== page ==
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Dark Matter Credit$
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Philip T. Hoffman, Gilles Postel-Vinay, and Jean-Laurent Rosenthal

Print publication date: 2019

Print ISBN-13: 9780691182179

Published to Princeton Scholarship Online: May 2019

DOI: 10.23943/princeton/9780691182179.001.0001

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Spatial Variety versus Centralization

Spatial Variety versus Centralization

Change in Eighteenth-Century Credit Markets

Chapter:
(p.48) Chapter 2 Spatial Variety versus Centralization
Source:
Dark Matter Credit
Author(s):

Philip T. Hoffman

Gilles Postel-Vinay

Jean-Laurent Rosenthal

Publisher:
Princeton University Press
DOI:10.23943/princeton/9780691182179.003.0003

This chapter talks about how in the long buildup to the 1780s, the economy had been growing, along with the population, literacy rates, and inequality. At the same time, the volume of private lending had soared, particularly in cities, and more so in Paris than anywhere else. But lending in 1780 was not simply a city affair, for loans were made throughout France. In fact, in 1780, eighty percent of borrowers still got their loans in communities of fewer than five thousand inhabitants. The volume of new debt was centralized in cities, even though loans themselves were still dispersed across small towns and villages. In short, the credit market was diverse, and it was changing, in ways that affected the types of loan contracts that lenders and borrowers chose and the services that notaries provided.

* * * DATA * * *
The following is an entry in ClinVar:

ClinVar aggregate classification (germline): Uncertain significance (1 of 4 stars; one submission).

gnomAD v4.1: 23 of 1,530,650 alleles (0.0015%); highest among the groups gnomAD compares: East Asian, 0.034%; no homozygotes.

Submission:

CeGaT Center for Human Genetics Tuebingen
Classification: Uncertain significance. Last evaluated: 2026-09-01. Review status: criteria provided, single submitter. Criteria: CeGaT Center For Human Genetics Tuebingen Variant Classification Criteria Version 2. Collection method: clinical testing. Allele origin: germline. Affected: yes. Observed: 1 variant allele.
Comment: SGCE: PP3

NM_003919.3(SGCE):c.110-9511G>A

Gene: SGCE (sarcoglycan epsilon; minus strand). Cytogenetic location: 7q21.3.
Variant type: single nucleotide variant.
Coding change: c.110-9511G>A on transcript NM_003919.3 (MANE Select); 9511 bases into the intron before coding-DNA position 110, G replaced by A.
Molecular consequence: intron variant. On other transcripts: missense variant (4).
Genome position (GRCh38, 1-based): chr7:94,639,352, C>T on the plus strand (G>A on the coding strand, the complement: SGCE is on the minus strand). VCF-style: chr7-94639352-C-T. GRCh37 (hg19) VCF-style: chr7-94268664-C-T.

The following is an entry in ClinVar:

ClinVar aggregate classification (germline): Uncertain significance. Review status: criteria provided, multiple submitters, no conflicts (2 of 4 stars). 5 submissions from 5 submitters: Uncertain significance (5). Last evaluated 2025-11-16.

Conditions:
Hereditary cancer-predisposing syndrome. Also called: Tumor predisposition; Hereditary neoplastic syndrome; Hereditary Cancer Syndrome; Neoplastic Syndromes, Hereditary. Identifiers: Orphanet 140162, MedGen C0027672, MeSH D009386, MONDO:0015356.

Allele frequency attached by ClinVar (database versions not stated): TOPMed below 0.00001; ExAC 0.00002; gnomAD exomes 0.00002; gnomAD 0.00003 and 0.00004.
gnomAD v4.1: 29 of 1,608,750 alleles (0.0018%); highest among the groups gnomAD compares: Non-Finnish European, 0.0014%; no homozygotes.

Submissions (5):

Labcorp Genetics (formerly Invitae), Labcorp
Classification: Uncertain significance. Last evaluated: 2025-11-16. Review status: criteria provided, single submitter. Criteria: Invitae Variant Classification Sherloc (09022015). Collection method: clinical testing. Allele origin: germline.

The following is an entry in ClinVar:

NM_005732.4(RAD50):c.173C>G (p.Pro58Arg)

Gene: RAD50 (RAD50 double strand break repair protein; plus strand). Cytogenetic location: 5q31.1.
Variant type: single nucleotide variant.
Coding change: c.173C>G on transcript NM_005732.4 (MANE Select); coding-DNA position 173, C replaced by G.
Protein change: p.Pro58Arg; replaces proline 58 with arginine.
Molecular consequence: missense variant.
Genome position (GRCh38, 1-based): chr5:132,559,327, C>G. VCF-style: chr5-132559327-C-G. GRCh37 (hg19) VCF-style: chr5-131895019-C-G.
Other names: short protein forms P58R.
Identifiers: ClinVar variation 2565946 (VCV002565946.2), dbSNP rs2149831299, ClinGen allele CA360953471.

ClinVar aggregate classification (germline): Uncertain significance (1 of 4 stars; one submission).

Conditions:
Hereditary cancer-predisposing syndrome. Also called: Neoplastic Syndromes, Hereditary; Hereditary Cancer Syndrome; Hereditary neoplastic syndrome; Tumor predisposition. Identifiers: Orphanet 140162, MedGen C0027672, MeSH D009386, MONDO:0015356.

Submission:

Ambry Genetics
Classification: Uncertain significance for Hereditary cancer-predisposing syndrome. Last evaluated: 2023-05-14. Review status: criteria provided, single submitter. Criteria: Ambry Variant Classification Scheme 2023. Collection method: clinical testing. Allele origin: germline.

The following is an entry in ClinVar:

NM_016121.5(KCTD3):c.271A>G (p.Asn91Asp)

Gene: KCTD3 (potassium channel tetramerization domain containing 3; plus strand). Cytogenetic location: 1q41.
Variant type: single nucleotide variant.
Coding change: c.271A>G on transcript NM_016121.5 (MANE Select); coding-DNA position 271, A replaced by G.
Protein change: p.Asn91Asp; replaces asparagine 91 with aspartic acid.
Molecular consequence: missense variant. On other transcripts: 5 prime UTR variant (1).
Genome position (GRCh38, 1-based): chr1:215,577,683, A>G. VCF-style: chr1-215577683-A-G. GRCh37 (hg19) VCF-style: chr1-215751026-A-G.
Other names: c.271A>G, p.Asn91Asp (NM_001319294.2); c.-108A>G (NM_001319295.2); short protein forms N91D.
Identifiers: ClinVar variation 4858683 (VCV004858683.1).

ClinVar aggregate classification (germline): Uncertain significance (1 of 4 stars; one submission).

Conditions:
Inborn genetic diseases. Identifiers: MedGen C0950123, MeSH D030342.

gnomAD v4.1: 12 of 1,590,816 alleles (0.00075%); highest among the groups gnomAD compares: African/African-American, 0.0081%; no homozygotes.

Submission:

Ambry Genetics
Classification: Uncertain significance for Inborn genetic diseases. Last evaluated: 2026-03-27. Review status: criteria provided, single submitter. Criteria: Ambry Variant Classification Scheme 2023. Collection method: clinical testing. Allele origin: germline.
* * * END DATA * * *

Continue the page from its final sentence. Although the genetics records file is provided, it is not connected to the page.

Keywords:   1780s, economy, private lending, Paris, loans, borrowers, debt, credit market, loan contracts, notaries

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